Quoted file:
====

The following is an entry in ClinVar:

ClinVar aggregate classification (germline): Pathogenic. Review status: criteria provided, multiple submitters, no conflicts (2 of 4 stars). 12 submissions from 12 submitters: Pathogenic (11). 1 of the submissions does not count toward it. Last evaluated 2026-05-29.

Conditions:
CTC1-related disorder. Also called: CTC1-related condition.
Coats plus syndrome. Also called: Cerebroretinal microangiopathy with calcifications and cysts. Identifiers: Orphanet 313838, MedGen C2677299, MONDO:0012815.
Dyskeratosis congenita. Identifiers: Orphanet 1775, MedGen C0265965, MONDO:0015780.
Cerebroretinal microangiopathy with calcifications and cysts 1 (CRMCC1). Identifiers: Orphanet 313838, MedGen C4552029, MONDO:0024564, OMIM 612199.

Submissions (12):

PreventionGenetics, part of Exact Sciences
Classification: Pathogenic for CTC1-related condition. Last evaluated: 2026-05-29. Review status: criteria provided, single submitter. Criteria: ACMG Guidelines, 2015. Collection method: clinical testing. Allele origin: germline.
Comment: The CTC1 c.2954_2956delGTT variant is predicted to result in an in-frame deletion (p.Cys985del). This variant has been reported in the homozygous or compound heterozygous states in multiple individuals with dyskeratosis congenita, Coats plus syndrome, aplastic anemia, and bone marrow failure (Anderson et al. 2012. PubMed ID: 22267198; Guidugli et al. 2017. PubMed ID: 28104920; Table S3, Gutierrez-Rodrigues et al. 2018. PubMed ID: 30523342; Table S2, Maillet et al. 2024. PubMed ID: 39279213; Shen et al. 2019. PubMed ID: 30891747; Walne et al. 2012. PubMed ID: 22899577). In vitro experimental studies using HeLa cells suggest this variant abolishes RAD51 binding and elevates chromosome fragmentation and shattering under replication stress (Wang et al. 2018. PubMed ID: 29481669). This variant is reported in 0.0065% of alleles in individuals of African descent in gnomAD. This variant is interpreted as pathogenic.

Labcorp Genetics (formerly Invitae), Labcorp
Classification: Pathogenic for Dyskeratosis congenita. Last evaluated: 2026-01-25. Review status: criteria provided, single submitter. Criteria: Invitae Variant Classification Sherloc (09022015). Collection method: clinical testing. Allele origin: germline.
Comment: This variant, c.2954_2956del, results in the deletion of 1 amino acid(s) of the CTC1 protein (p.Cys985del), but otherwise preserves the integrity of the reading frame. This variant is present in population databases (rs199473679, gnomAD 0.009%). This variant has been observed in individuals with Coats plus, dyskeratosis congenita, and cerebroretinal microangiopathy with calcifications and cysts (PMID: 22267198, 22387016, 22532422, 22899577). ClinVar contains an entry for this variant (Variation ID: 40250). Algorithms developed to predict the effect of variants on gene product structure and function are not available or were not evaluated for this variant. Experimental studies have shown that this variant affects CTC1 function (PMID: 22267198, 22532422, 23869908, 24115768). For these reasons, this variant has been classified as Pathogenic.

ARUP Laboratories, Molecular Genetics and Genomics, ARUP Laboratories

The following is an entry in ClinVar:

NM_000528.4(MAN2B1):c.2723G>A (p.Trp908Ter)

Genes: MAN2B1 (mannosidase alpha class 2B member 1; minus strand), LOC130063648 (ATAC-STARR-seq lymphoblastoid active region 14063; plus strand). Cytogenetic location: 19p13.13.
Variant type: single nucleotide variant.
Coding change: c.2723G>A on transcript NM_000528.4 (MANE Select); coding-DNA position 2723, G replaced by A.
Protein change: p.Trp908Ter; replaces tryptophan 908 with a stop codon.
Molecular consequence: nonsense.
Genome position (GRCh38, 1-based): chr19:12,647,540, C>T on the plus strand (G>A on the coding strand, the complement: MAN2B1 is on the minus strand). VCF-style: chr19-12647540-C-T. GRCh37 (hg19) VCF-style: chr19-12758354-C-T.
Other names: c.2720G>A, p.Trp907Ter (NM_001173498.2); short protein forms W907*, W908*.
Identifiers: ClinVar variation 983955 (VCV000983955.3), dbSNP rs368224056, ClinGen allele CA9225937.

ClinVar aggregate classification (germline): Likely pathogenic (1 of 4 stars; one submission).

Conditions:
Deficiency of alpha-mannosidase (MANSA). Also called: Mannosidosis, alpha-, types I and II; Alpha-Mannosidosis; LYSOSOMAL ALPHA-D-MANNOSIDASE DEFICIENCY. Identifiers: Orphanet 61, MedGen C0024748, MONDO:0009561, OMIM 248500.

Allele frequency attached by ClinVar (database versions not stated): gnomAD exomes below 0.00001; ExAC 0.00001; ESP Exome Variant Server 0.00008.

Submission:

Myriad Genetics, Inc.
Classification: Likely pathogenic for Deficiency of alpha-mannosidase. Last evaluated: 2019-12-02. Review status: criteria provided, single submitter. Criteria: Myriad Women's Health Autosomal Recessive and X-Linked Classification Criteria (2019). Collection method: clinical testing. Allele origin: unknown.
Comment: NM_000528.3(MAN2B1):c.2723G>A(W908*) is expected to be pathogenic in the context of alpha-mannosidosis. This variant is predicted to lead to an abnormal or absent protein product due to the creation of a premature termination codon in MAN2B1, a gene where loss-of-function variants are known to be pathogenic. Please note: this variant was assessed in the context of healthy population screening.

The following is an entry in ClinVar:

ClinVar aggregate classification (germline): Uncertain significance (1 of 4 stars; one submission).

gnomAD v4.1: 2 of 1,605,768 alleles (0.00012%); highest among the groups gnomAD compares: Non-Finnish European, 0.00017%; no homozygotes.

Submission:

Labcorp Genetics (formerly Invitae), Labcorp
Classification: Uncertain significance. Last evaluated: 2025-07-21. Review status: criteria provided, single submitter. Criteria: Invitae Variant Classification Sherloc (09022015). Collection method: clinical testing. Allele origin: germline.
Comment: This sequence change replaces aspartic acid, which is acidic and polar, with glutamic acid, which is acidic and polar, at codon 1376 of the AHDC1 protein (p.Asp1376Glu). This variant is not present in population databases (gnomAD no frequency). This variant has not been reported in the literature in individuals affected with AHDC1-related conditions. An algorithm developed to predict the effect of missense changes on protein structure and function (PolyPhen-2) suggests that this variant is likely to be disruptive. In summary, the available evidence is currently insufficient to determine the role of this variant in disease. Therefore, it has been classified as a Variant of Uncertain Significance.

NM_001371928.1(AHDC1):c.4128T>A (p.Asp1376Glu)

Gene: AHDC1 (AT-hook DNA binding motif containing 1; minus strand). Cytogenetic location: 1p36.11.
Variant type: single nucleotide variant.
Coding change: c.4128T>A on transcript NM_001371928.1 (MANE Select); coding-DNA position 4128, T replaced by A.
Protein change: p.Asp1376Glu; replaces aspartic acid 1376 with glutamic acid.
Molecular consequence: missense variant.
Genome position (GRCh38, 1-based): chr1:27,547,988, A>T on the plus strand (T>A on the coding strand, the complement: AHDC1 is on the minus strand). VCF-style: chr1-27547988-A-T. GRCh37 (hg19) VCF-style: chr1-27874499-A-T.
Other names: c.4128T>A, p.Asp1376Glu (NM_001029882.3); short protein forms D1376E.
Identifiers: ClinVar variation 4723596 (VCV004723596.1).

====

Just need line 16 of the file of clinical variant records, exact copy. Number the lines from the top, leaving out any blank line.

The following is an entry in ClinVar: